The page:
4. Carat: Citrine comes in a range of sizes but the value doesn’t increase with the higher prices. Since, Citrine is available in abundance in nature, it has a great demand and the the prices are depends on the rarity of 4c.

Citrine has a mellow soft appeal that attract attention and is ideal for jewellery. The popularity of the stone is increasing as it looks so gorgeous with its sparkling yellow hues and is a great choice for the budget conscious people. The stone is a good alternative for the November birthstone topaz, it looks classy, delightful and has been skilfully faceted for the enhancement of the hues.

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What to remember while buying Citrine?

  • Citrine is stone of vivid yellow colour. It gets its fame from its deeply pigmented hues. The first thing you need to know is that if it’s not yellow, its’ not citrine.
  • Another close attribute of citrine gemstone is that it has slight reddish hues when you look at it closely.
  • More popular cuts of this gem are that bring out its clarity in depth, so always pick oval, round, trillion, et cetera. Cabochon cut is also found, but it considered to be quire rare....
  • Always confirm if your citrine gem has undergone any treatment. Most gemstones go under heat treatment to bring out their colour. That said, citrine is a very clear stone and shouldn’t undergo any other treatment than for its colour.
  • It is important to note that citrine isn’t always available in a larger size. It’s a stone found small in nature. So, if yours is a big stone without having to pay a large amount, there’s a good chance that it’s colour-treated amethyst.
  • Citrine rates only 7 on the Mohs Scale of Hardness, which means that it’s a rather soft stone. It can easily get scratched and cracked on bumps and abrasions.
  • Hold your piece of citrine against the light before making your purchase. If you see air bubbles and heavy presence of inclusions, then it isn’t citrine. Citrine gemstone is naturally free of inclusions.

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Frequently Asked Questions About Citrine

1. What does citrine gemstone mean?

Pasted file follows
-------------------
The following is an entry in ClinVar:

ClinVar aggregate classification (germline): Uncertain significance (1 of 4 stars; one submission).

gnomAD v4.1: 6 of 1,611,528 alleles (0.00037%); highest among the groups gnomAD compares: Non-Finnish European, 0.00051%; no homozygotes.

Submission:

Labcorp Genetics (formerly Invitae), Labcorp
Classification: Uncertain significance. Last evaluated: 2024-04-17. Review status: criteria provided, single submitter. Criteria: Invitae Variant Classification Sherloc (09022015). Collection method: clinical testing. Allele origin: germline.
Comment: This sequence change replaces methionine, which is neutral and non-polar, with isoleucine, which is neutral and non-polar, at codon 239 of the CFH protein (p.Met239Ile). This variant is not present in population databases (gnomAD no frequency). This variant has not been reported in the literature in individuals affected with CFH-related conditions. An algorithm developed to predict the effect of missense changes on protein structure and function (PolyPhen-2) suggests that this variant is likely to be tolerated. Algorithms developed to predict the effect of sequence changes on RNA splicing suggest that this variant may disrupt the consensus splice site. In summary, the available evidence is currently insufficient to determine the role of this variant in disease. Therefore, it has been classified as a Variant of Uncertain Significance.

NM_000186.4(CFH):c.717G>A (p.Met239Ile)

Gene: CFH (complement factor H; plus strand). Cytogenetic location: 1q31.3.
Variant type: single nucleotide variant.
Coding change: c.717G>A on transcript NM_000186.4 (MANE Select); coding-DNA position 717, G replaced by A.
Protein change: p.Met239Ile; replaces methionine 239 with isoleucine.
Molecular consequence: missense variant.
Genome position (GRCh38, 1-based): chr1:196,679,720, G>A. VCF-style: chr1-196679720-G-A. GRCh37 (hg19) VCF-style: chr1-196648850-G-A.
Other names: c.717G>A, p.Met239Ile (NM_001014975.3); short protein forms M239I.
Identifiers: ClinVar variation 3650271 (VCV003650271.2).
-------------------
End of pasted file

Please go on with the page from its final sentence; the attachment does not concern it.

Citrine is a sparkling stone display yellow to brownish hues and belong to the yellow variety of quartz. It has also been also called the Merchant stone for its metaphysical properties. Believed to be associated with wealth, prosperity and success

2. What does Citrine symbolize?

Citrine is a gorgeous yellow stone that has been valued for its brilliance since ancient times. Also known as the stone of the sun, this stunning gemstone often represent healthy mind and body.

3. What is my birthstone for November?

Citrine and Topaz are believed to be associated with the month of November. This sunny hue stone is believed to a healing stone and display variety of yellow hues.

4. Is citrine quartz the same as citrine?

Pale yellow citrine rare and are only found in nature. Citrine is the most preferred semi-precious after blue topaz and widely cherished for its gorgeous yellow colour similar to lemon. Madeira Citrine is famous for its stunning golden yellow colours and has a higher value.

5. What colour Citrine is most valuable?

Pale yellow citrine rare and are only found in nature. Citrine is the most preferred semi-precious after blue topaz and widely cherished for its gorgeous yellow colour similar to lemon. Madeira Citrine is famous for its stunning golden yellow colours and has a higher value.

6. Is Natural Citrine expensive?

Natural citrine are rare, usually comes in lighter honey to white hues. The production of citrine is not very high, hence, all types of citrine are relatively rare so it can be costly.

7. How is citrine created?

Most citrine are heat treating Purple Amethyst and also formed by treating smoky quartz. In some deposits, Citrine is partially or completely transformed into a yellow citrine due to a natural heating process.

8. Why is citrine is so rare?

Natural citrine is quite rare as it is valuable than other varieties of quartz. Since, most citrine are heat treated, it gives an amazing golden colour though all types of citrine are rare.

9. Where is Citrine commonly found?

This beautiful stone is mined in Bolivia, Spain, Madagascar, Mexico and Uruguay. Bolivia is the mail source for this gemstone.

10. Does citrine break easily?

Citrine has an amazing toughness, it doesn’t chip or break easily. If citrine is carefully treated, it is long lasting. Citrine are ideal for pendants and earrings. Not very best for the rings or bracelets.